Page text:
Iraqi Women: Untold Stories From 1948 to the Present

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Zed Books, Mar 15, 2007 - History - 292 pages
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Nadje al-Ali challenges the myths and misconceptions which have dominated debates about Iraqi women, bringing a much needed gender perspective to bear on a central political issue of our time. She traces the political history of Iraq from post-colonial independence, to the emergence of a women's movement in the 1950s and Saddam Hussein's early policy of state feminism. The book also discusses the increases in social conservatism, domestic violence and prostitution, and shows that, far from being passive victims, Iraqi women have been, and continue to be, key political actors. The impact of Islam on women's lives is analysed in the context of the recent invasion and occupation, and it is argued that US-led calls for liberation may in the long term serve to oppress the women of Iraq further. 

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Review: Iraqi Women: Untold Stories from 1948 to the Present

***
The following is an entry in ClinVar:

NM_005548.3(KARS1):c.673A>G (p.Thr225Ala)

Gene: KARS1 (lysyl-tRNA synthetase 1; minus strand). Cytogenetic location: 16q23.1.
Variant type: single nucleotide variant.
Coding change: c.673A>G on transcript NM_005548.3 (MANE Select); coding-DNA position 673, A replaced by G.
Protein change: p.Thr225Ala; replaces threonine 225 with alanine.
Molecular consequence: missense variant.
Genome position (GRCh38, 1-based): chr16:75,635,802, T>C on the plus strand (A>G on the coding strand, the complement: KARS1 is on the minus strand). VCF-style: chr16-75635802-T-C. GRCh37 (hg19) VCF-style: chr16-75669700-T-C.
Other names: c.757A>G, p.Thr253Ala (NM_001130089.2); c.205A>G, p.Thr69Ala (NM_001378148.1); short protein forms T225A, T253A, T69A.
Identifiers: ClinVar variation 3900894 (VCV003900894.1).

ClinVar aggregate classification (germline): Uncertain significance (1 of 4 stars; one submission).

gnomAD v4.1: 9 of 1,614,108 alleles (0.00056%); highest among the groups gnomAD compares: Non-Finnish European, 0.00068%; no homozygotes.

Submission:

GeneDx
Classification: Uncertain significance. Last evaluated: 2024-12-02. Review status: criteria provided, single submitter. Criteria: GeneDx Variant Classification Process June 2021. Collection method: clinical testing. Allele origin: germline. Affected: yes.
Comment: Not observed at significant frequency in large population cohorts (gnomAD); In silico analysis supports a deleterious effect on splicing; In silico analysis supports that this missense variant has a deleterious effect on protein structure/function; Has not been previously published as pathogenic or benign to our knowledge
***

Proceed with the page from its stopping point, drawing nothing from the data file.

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The book is biased and contradicts itself in many places. While Al-Ali claims to get views from a wide variety of Iraqi women most interviews are with upper middle class, secular educated women. She ... Read full review


Living in the Diaspora
Living with the Revolution
Living with the Bath
Living with Wars on Many Fronts
Living with War and Sanctions
Living with the Occupation

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Page ii - Omri is lecturer in the Institute of Arab and Islamic Studies at the University of Exeter.

About the author (2007)

Short Nadje Al-Ali is Lecturer at the Centre for Gender Studies, SOAS, London LongNadje Al-Ali is Lecturer at the Centre for Gender Studies, SOAS, London. Her recent publications include Secularism, Gender and the State in the Middle East (2000) and New Approaches to Migration (2002). She is also a founding member of Act Together: Women's Action on Iraq and a member of Women in Black.

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